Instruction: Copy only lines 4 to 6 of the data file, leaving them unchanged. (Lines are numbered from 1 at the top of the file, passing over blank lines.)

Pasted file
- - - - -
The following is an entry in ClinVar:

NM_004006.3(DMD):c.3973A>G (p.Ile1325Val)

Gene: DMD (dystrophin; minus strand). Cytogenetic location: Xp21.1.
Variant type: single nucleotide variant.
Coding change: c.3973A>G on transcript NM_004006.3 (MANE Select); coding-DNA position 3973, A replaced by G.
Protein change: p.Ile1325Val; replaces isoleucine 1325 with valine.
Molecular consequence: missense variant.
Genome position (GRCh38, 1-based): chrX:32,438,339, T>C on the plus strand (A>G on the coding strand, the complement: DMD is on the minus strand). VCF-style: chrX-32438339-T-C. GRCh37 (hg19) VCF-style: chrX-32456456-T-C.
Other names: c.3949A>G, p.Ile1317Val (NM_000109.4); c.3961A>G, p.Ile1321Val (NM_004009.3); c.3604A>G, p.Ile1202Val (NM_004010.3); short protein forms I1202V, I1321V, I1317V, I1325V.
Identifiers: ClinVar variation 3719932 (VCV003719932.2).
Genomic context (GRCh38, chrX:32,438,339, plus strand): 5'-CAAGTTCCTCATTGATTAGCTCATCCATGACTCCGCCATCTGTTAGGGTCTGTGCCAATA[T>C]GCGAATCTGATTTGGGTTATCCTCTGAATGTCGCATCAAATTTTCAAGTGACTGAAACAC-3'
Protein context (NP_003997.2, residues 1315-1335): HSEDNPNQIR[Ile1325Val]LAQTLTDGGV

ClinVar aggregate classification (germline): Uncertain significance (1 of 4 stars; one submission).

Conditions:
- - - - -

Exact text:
Variant type: single nucleotide variant.
Coding change: c.3973A>G on transcript NM_004006.3 (MANE Select); coding-DNA position 3973, A replaced by G.
Protein change: p.Ile1325Val; replaces isoleucine 1325 with valine.